Friday, April 3, 2015

#1,691. Drums Along the Mohawk (1939) - The Films of John Ford

Directed By: John Ford

Starring: Claudette Colbert, Henry Fonda, Edna May Oliver

Tag line: "Red-Blooded DRAMA !"

Trivia: Writer William Faulkner penned one of the early treatments for this film

For John Ford, 1939 was a big year. Along with the release of his classic western Stagecoach, he also helmed the equally impressive Young Mr. Lincoln, which marked his first collaboration with actor Henry Fonda. The two would reunite a few months later for Ford's third movie of the year, Drums Along the Mohawk. Set against the backdrop of the America Revolution, Drums Along the Mohawk is equal parts adventure and drama, and even with its superior cast this movie rarely gets the attention it deserves.

Moments after they’re married, Gil Martin (Fonda) and his bride Lana Borst (Claudette Colbert) set off for their new home, a small cabin in the Mohawk Valley of Central New York. Lana, who comes from a well-to-do family in Albany, is none too happy with her new surroundings, and is nearly scared out of her wits by Gil’s Native American friend Blue Back (Chief John Big Tree). Lana eventually settles in, and even helps with the farm work from time to time.

That all changes when Caldwell (John Carradine), a Tory who remains loyal to Britain, raises an army of Seneca Indians and attacks the valley, destroying Gil’s and Lana’s home in the process. To get back on their feet, the two go to work for wealthy widow Mrs. McKlenner (Edna May Oliver), who, along with paying them a decent salary, lets them live in a cozy cabin behind her house.

But when war between the colonies and Great Britain breaks out, Gil is drafted into the local militia. Under the command of Gen. Nicholas Herkimer (Roger Imhof), Gil and his compatriots march into battle, leaving Lana to wonder if she will ever see her husband again.

Inspired by such real-life events as the Battle of Oriskany (an August 1777 skirmish between the colonial army and British Loyalists that proved to be one of the war’s bloodiest engagements), Drums Along the Mohawk is a dramatic, occasionally thrilling look at an early period of American history, a time when even New York state had its share of unsettled land.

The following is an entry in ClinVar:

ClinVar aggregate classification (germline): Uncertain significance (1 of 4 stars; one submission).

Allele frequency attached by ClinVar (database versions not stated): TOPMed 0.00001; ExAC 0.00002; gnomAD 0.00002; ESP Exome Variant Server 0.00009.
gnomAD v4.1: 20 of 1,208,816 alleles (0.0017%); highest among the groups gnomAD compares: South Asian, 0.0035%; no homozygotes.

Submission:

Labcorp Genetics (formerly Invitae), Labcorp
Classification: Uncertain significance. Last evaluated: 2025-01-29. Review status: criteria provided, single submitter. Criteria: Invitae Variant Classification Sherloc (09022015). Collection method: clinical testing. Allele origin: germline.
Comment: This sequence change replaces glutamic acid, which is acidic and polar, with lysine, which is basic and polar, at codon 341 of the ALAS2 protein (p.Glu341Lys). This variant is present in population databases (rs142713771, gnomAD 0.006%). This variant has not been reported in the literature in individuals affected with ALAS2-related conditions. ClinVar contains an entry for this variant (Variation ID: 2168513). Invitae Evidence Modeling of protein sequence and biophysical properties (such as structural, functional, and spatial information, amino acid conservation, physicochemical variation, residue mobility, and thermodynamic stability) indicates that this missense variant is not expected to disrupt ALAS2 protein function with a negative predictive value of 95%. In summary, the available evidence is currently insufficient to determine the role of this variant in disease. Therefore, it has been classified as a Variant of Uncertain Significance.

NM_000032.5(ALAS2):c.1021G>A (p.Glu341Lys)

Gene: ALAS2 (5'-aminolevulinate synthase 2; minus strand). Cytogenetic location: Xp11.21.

Along with his patented attention to detail (the costumes, as well as the set pieces, look 100% genuine), director Ford assembled an excellent cast, all of whom do a fine job bringing this era to life. Fonda and Colbert are strong as the couple at the center of it all, and have a great on-screen chemistry (their love scenes are among the film’s most effective moments). Yet as good as they are, both take a backseat to Edna May Oliver, whose spirited portrayal of Mrs. McKlenner earned the character actress her one and only Academy Award nomination (she lost to Hattie McDaniel, who played Scarlet o’Hara’s loyal maid in Gone With the Wind).

Ford ultimately wasn't able to bring the film’s key sequence, the Battle of Oriskany, to the screen (his plans to shoot the pivotal fight over a three-week period were scrapped when he ran out of time), yet still infuses Drums Along the Mohawk with enough excitement to keep things moving along at a brisk pace. The final scene, when the Indians and their Tory commanders launch a massive assault against the colonial army at Fort Schuyler, is as tense as they come.

It may not have reached the level of some of Ford’s other works (Stagecoach, The Grapes of Wrath, The Searchers), but Drums Along the Mohawk is a solid an entry in the director’s filmography.

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